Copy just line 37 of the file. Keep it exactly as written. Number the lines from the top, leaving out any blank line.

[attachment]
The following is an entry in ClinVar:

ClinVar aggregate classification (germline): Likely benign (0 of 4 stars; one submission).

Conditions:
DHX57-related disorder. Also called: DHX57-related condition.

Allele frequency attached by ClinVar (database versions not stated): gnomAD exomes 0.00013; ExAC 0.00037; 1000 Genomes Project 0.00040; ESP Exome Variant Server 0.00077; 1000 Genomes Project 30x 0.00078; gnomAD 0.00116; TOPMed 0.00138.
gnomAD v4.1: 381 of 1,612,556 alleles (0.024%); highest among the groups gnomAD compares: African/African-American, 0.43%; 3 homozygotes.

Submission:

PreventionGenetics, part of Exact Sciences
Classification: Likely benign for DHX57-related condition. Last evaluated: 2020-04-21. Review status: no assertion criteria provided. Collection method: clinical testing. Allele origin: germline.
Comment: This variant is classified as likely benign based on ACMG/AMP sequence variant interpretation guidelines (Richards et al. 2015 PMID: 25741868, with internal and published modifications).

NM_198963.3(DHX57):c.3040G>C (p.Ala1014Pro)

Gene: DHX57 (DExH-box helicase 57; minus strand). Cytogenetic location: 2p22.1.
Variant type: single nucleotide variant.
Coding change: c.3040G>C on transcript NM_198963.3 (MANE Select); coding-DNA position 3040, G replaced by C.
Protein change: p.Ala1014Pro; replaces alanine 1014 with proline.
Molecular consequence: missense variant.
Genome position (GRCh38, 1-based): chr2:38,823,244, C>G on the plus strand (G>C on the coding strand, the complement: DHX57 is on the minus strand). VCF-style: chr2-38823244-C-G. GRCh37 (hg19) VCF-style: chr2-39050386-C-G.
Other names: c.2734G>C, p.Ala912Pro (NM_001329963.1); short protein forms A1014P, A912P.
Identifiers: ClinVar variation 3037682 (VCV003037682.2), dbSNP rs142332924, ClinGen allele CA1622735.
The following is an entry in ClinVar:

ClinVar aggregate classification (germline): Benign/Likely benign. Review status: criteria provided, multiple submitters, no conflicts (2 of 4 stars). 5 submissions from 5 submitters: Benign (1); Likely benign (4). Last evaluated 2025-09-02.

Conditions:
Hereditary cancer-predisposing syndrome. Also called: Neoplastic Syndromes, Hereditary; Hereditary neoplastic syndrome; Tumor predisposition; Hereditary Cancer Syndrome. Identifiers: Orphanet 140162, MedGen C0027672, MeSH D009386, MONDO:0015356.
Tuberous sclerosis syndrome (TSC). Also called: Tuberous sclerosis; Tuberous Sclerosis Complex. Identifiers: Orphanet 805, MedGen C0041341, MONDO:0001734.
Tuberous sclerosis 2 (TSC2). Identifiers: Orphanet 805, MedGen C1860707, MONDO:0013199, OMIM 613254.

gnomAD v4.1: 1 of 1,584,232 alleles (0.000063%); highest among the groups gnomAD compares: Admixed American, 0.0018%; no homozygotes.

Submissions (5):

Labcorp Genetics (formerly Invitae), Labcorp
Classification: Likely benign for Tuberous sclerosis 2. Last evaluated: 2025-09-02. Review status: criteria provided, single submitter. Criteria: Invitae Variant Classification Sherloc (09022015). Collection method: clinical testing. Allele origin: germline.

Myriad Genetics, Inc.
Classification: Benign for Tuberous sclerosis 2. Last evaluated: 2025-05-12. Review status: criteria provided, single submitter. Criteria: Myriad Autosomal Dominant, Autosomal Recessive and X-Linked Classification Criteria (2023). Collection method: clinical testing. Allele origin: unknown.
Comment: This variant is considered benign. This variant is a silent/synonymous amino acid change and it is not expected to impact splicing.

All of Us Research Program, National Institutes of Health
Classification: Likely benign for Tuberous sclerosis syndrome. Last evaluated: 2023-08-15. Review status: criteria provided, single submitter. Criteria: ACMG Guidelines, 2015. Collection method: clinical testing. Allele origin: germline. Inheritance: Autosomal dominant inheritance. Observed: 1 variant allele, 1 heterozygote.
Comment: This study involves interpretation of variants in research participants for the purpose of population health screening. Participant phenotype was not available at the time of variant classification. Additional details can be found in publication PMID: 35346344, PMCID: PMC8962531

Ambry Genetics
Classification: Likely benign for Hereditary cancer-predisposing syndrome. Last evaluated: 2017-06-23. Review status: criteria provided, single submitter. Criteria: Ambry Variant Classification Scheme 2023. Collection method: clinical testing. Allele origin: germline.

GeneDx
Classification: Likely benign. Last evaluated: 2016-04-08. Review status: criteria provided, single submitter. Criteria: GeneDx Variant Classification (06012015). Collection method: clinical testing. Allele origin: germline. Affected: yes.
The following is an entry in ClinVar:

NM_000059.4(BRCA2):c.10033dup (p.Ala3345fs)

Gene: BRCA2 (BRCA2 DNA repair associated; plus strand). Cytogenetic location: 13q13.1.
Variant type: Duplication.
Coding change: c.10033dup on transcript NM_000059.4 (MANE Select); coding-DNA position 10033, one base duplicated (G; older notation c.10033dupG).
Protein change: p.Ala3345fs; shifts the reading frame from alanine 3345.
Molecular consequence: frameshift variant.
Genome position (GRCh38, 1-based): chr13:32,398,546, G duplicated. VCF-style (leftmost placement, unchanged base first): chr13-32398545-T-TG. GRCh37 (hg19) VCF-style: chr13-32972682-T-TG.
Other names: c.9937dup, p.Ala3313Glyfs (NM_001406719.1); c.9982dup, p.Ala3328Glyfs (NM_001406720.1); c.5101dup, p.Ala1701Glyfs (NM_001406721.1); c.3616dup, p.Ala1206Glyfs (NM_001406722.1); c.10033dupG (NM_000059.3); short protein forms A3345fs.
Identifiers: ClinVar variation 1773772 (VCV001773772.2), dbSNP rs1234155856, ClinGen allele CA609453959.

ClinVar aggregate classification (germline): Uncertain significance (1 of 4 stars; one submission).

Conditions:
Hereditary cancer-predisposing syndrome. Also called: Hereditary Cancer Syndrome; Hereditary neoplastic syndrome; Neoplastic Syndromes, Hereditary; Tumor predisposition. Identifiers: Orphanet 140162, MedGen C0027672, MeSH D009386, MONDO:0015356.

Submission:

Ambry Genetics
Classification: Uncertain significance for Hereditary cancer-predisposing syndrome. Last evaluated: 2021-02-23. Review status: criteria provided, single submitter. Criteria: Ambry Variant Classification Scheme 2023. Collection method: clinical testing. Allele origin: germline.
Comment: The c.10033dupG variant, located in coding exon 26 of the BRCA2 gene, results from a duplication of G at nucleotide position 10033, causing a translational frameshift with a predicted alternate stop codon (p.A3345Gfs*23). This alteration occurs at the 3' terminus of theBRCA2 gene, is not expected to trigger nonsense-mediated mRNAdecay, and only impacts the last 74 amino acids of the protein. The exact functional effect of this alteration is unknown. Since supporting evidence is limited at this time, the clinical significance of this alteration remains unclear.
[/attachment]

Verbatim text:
Classification: Likely benign for Hereditary cancer-predisposing syndrome. Last evaluated: 2017-06-23. Review status: criteria provided, single submitter. Criteria: Ambry Variant Classification Scheme 2023. Collection method: clinical testing. Allele origin: germline.